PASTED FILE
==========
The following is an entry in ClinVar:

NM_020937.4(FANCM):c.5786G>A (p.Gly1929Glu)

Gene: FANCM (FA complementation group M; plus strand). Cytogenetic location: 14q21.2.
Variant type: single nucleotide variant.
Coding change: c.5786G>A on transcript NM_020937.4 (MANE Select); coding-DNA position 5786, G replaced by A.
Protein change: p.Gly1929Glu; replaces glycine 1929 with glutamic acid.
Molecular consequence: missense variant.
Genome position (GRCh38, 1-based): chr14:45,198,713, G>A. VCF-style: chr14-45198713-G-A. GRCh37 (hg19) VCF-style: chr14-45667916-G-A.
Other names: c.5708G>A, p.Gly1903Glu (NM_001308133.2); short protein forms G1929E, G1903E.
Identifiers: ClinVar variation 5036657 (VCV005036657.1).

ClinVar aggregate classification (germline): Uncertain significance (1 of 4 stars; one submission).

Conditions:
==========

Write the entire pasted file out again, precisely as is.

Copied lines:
The following is an entry in ClinVar:

NM_020937.4(FANCM):c.5786G>A (p.Gly1929Glu)

Gene: FANCM (FA complementation group M; plus strand). Cytogenetic location: 14q21.2.
Variant type: single nucleotide variant.
Coding change: c.5786G>A on transcript NM_020937.4 (MANE Select); coding-DNA position 5786, G replaced by A.
Protein change: p.Gly1929Glu; replaces glycine 1929 with glutamic acid.
Molecular consequence: missense variant.
Genome position (GRCh38, 1-based): chr14:45,198,713, G>A. VCF-style: chr14-45198713-G-A. GRCh37 (hg19) VCF-style: chr14-45667916-G-A.
Other names: c.5708G>A, p.Gly1903Glu (NM_001308133.2); short protein forms G1929E, G1903E.
Identifiers: ClinVar variation 5036657 (VCV005036657.1).

ClinVar aggregate classification (germline): Uncertain significance (1 of 4 stars; one submission).

Conditions: